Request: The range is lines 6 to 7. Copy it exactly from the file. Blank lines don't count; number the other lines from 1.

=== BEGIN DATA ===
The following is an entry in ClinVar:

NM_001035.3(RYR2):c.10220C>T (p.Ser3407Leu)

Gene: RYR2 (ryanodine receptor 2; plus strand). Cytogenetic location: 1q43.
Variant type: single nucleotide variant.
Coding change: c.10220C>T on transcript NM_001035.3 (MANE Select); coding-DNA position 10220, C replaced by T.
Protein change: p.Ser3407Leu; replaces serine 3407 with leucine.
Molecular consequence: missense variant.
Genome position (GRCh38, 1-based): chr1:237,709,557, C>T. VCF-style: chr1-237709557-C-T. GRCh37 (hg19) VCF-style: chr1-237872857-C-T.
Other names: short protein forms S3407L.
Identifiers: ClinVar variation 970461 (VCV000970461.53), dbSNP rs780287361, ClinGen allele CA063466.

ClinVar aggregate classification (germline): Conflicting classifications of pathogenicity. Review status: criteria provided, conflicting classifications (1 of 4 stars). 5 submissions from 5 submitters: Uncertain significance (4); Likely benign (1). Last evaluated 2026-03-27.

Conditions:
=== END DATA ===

Protein change: p.Ser3407Leu; replaces serine 3407 with leucine.
Molecular consequence: missense variant.